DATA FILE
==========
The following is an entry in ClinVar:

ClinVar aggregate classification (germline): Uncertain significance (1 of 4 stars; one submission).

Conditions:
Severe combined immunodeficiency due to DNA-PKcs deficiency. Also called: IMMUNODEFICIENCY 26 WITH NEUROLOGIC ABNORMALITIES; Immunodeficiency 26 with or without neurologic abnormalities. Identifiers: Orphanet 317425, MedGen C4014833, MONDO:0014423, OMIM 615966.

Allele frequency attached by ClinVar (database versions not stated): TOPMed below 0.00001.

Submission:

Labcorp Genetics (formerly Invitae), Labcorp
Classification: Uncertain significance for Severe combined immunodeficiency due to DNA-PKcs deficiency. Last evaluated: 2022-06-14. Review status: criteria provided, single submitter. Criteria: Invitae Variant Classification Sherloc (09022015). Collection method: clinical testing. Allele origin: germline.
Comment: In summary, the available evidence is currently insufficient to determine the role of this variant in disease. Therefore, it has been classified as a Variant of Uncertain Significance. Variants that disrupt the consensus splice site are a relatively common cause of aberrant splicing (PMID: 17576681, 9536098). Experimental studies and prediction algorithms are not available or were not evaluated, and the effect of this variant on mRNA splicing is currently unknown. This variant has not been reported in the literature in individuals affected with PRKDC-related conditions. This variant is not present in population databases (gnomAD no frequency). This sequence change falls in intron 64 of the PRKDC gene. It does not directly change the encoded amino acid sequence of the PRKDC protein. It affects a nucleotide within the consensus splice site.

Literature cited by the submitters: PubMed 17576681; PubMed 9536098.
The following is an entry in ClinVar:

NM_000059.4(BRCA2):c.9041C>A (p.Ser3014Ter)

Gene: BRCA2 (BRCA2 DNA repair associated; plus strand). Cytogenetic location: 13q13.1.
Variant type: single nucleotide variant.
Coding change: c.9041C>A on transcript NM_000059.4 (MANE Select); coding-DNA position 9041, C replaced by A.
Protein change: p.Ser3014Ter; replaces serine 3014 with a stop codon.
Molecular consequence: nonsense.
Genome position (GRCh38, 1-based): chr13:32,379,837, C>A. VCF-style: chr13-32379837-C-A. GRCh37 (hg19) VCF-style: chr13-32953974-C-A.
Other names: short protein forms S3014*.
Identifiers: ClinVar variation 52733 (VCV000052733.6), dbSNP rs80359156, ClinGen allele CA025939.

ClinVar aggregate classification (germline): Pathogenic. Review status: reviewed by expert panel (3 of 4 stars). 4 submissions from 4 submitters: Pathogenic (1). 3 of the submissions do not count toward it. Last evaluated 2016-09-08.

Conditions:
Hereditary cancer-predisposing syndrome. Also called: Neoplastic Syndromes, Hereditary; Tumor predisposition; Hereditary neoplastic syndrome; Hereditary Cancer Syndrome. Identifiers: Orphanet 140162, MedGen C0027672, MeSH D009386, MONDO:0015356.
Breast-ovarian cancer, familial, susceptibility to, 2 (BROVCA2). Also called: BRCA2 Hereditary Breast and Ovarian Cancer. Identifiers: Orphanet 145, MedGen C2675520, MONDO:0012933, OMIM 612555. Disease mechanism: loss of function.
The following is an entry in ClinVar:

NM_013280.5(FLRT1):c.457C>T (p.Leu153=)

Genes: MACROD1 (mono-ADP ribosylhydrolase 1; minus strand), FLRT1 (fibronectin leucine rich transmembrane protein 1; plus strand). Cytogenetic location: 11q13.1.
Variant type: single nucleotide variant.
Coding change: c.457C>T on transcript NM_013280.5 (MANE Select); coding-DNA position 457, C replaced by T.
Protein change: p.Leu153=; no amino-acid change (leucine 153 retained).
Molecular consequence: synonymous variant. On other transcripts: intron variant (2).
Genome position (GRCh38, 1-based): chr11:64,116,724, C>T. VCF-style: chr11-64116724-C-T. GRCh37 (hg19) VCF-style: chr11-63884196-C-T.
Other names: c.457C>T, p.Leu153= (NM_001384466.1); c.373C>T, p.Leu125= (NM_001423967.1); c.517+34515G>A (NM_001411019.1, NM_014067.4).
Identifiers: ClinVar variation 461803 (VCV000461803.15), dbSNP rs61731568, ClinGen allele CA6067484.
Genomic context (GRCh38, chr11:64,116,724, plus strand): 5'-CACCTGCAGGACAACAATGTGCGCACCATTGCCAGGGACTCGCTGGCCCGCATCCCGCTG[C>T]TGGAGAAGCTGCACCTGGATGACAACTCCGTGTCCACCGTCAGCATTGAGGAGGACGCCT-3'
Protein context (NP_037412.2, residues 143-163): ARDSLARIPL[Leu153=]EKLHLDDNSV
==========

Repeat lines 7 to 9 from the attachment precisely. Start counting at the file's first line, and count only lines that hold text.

Labcorp Genetics (formerly Invitae), Labcorp
Classification: Uncertain significance for Severe combined immunodeficiency due to DNA-PKcs deficiency. Last evaluated: 2022-06-14. Review status: criteria provided, single submitter. Criteria: Invitae Variant Classification Sherloc (09022015). Collection method: clinical testing. Allele origin: germline.
Comment: In summary, the available evidence is currently insufficient to determine the role of this variant in disease. Therefore, it has been classified as a Variant of Uncertain Significance. Variants that disrupt the consensus splice site are a relatively common cause of aberrant splicing (PMID: 17576681, 9536098). Experimental studies and prediction algorithms are not available or were not evaluated, and the effect of this variant on mRNA splicing is currently unknown. This variant has not been reported in the literature in individuals affected with PRKDC-related conditions. This variant is not present in population databases (gnomAD no frequency). This sequence change falls in intron 64 of the PRKDC gene. It does not directly change the encoded amino acid sequence of the PRKDC protein. It affects a nucleotide within the consensus splice site.